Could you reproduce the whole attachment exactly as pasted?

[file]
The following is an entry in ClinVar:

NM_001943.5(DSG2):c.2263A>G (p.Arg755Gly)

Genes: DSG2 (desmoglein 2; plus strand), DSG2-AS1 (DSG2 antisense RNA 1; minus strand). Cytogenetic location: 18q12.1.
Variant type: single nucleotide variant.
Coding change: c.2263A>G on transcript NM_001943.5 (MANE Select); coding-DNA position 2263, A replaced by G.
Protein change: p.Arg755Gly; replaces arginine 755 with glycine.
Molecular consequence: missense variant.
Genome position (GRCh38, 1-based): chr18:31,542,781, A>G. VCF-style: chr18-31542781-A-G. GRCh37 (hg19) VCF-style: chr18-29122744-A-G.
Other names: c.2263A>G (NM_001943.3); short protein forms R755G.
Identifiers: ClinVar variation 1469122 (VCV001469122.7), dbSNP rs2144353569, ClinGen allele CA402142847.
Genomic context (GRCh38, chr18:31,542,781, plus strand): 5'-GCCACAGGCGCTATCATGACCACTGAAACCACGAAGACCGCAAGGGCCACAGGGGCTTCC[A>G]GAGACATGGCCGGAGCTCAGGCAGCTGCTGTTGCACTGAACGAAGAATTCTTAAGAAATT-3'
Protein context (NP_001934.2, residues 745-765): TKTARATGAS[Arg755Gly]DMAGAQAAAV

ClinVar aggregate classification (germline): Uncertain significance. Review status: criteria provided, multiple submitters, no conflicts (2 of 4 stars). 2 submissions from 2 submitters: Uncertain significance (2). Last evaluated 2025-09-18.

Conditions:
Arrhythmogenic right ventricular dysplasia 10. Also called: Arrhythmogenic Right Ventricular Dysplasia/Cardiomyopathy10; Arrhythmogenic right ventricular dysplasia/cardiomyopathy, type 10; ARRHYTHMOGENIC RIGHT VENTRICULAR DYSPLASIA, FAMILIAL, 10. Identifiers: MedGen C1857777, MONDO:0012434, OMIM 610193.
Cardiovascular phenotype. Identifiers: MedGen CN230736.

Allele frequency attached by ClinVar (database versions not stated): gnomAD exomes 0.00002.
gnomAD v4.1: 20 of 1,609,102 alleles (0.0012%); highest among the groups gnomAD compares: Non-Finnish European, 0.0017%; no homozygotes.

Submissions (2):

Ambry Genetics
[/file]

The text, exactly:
The following is an entry in ClinVar:

NM_001943.5(DSG2):c.2263A>G (p.Arg755Gly)

Genes: DSG2 (desmoglein 2; plus strand), DSG2-AS1 (DSG2 antisense RNA 1; minus strand). Cytogenetic location: 18q12.1.
Variant type: single nucleotide variant.
Coding change: c.2263A>G on transcript NM_001943.5 (MANE Select); coding-DNA position 2263, A replaced by G.
Protein change: p.Arg755Gly; replaces arginine 755 with glycine.
Molecular consequence: missense variant.
Genome position (GRCh38, 1-based): chr18:31,542,781, A>G. VCF-style: chr18-31542781-A-G. GRCh37 (hg19) VCF-style: chr18-29122744-A-G.
Other names: c.2263A>G (NM_001943.3); short protein forms R755G.
Identifiers: ClinVar variation 1469122 (VCV001469122.7), dbSNP rs2144353569, ClinGen allele CA402142847.
Genomic context (GRCh38, chr18:31,542,781, plus strand): 5'-GCCACAGGCGCTATCATGACCACTGAAACCACGAAGACCGCAAGGGCCACAGGGGCTTCC[A>G]GAGACATGGCCGGAGCTCAGGCAGCTGCTGTTGCACTGAACGAAGAATTCTTAAGAAATT-3'
Protein context (NP_001934.2, residues 745-765): TKTARATGAS[Arg755Gly]DMAGAQAAAV

ClinVar aggregate classification (germline): Uncertain significance. Review status: criteria provided, multiple submitters, no conflicts (2 of 4 stars). 2 submissions from 2 submitters: Uncertain significance (2). Last evaluated 2025-09-18.

Conditions:
Arrhythmogenic right ventricular dysplasia 10. Also called: Arrhythmogenic Right Ventricular Dysplasia/Cardiomyopathy10; Arrhythmogenic right ventricular dysplasia/cardiomyopathy, type 10; ARRHYTHMOGENIC RIGHT VENTRICULAR DYSPLASIA, FAMILIAL, 10. Identifiers: MedGen C1857777, MONDO:0012434, OMIM 610193.
Cardiovascular phenotype. Identifiers: MedGen CN230736.

Allele frequency attached by ClinVar (database versions not stated): gnomAD exomes 0.00002.
gnomAD v4.1: 20 of 1,609,102 alleles (0.0012%); highest among the groups gnomAD compares: Non-Finnish European, 0.0017%; no homozygotes.

Submissions (2):

Ambry Genetics